Woman Free Article

Themed dressing up is something TVNZ’s Melodie Robinson believes will help ensure spectators have a great time.

Melodie Robinson has always been a bit of a disruptor, both during her time as a World Cup-winning Black Fern and later in her stellar sports broadcasting career. She will adopt the same mentality when she leads her “team” in the run-up to this year’s Rugby World Cup.

“I want people to have a good time, to really get out and enjoy Auckland and Whangārei,” says Melodie, who is now the General Manager of Sports and Events at TVNZ. “My biggest push will be to show Women’s Rugby World Cups are commercially viable for sponsors, advertisers, hosting cities and venues.”

To show that, Melodie has been promoting the RWC and influencing in her different roles to get people interested and through the gates come October, when she will be hosting parties, feeding guests and reminiscing with her former Black Ferns teammates.

“One thing I can tell you about women’s rugby, particularly World Cups, is that you get dressed up. The Americans are the best. They end up in superhero outfits and all kinds of things, so we’re going to work out a theme of what we want to wear,” Melodie says.

Rugby has shaped Melodie’s life in many ways. “I was a flanker, which meant I had to break a few rules on the field, but when you’re with a team with really good values and principles, those things are imprinted on you for the rest of your life. And so it really shaped my values and my understanding of leadership, and what’s right and wrong and how you work together as a team. I’m not sure I would have ended up doing the job I am now in if it wasn’t for what I learnt in rugby.”

Seeing how news media coverage for the ICC Women’s Cricket World Cup has changed was “massive” for Melodie. “It is the first time I’ve seen them cover women’s sport equally to the men’s. There’s still a lot of change that needs to happen in terms of getting people to fields and buying tickets to watch women’s sports, but we’re on the journey.”

Before heading to a match, Melodie will be meeting friends down at Britomart, where dining options range from seafood at Kingi to Italian Amano.

Britomart square in Auckland
Plop yourself in the centre of Auckland, close your eyes, turn around a few times, walk and you’ll find somewhere fantastic.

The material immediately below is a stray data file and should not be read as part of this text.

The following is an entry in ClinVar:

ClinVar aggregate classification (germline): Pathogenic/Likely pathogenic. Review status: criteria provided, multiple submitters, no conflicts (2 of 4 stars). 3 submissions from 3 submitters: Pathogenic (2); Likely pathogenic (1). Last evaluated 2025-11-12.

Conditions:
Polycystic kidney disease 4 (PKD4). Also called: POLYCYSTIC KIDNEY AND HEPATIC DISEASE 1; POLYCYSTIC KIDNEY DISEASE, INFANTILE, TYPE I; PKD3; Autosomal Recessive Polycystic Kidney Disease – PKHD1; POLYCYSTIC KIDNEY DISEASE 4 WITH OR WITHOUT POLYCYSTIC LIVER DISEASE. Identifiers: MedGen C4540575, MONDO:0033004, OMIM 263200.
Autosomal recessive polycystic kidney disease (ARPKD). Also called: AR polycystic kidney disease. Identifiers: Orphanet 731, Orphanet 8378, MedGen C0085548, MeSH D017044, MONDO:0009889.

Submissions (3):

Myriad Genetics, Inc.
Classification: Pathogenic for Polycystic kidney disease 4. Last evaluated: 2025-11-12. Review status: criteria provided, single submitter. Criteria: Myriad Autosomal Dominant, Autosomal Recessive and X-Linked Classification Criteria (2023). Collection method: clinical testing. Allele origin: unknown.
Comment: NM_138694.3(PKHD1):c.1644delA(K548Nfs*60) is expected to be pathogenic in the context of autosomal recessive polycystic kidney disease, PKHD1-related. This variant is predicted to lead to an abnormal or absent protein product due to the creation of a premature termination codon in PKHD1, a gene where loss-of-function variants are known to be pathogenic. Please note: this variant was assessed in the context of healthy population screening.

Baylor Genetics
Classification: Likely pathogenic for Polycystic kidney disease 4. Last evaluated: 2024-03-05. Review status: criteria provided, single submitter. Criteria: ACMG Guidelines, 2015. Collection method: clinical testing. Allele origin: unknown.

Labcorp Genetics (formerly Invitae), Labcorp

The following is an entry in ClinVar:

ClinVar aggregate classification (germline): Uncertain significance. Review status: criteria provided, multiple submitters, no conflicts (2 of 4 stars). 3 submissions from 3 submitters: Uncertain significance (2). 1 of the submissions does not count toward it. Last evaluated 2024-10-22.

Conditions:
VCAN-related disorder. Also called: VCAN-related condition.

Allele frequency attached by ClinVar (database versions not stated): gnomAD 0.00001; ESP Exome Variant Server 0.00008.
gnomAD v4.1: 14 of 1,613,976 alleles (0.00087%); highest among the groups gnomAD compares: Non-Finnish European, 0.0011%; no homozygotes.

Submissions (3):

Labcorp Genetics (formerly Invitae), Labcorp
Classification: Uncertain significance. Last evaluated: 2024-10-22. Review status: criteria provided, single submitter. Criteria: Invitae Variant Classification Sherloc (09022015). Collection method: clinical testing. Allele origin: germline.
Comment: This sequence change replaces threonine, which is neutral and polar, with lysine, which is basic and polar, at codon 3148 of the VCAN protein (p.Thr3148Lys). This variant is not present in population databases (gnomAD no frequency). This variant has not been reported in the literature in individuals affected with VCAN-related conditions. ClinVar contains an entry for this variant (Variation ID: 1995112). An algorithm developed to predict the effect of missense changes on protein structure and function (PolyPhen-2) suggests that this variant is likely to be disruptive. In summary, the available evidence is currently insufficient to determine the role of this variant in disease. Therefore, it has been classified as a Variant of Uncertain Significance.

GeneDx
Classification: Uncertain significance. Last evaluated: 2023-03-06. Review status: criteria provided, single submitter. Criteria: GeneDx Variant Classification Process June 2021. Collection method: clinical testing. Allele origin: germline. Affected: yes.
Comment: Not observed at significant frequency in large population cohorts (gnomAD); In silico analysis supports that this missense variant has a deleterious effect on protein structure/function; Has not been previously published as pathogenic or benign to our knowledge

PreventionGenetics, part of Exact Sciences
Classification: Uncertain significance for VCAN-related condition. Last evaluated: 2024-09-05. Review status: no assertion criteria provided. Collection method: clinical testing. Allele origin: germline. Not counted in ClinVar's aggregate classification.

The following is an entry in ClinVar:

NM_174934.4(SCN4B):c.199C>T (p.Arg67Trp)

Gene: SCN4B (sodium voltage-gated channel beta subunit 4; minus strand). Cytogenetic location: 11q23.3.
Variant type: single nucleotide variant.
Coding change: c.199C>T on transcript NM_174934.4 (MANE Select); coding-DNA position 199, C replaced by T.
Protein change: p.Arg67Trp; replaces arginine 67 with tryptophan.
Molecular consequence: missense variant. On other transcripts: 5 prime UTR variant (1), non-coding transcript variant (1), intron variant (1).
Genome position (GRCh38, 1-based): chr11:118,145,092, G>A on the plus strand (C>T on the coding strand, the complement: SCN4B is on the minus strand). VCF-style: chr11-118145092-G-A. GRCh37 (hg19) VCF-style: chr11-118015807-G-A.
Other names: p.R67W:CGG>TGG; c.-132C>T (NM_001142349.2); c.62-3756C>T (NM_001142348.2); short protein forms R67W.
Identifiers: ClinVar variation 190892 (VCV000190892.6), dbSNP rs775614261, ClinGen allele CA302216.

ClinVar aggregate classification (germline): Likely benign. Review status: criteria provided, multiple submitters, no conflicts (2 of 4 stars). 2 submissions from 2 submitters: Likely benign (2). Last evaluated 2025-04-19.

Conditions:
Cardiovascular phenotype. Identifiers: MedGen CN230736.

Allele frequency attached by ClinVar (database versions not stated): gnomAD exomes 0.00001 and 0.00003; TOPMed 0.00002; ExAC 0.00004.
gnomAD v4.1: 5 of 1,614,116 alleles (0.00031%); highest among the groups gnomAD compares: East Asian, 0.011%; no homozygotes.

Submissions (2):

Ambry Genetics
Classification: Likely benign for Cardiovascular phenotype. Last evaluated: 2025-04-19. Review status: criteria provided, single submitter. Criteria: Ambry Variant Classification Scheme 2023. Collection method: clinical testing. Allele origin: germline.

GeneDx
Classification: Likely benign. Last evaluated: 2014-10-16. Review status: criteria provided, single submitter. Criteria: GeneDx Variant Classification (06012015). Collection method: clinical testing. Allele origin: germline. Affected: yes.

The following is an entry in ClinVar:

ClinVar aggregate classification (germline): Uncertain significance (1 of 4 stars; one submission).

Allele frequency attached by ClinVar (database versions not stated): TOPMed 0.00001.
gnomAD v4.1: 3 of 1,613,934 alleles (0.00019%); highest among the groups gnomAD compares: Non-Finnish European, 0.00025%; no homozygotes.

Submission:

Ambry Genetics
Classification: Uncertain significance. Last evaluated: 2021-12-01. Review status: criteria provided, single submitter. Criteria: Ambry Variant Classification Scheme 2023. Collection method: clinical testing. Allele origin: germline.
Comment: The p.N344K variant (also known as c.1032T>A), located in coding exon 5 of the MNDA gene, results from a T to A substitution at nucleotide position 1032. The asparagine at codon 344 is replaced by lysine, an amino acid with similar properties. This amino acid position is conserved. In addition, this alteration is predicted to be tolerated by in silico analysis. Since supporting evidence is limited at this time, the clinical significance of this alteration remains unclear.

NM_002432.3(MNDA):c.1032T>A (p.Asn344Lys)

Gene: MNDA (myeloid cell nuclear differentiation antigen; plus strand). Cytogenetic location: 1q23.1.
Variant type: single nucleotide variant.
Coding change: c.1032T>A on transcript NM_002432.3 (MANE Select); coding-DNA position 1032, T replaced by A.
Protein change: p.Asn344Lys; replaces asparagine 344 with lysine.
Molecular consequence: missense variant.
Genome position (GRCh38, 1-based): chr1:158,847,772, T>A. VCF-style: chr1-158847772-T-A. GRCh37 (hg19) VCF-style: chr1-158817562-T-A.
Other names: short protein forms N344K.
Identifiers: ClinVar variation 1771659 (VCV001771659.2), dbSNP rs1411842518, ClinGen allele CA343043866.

At the top of her list of places for visitors to explore is Waiheke Island or the CBD to experience cuisine at restaurants such as Josh Emett’s Onslow. Closer to her office is Depot for good coffee. Or there’s the Empire for pub food, or Ebisu for a twist on Japanese cuisine.

“The best thing is you can actually walk to all these places. Plop yourself in the centre of Auckland, close your eyes, turn around a few times, walk and you’ll find somewhere fantastic,” she says.

Kaimoana, or seafood, is the most exciting part of Auckland’s food culture, says Melodie.

“We have one of the biggest providers of seafood right at our doorstep. It’s super fresh at the market, or you can pop into most restaurants in the city and find something really interesting on the menu,” she says.

“One of my favourites is paua on toast at Peter Gordon’s Homeland restaurant. He’s been all over the world. He’s also Māori, so what he provides is a twist on traditional Māori dishes.” Homeland also offers cooking classes so visitors can learn to make their own.

Kaimoana at Homeland restaurant in Auckland
Kaimoana, or seafood, is the most exciting part of Auckland’s food culture.

For those heading to the games in Whangārei, Melodie suggests a trip to Whananaki, a beach 45 minutes further north.

When the RWC comes to an end, knowing people have turned up to watch the best in the world and also enjoyed Aotearoa’s manaakitanga (love and compassion) will be a true sign of success for Melodie.

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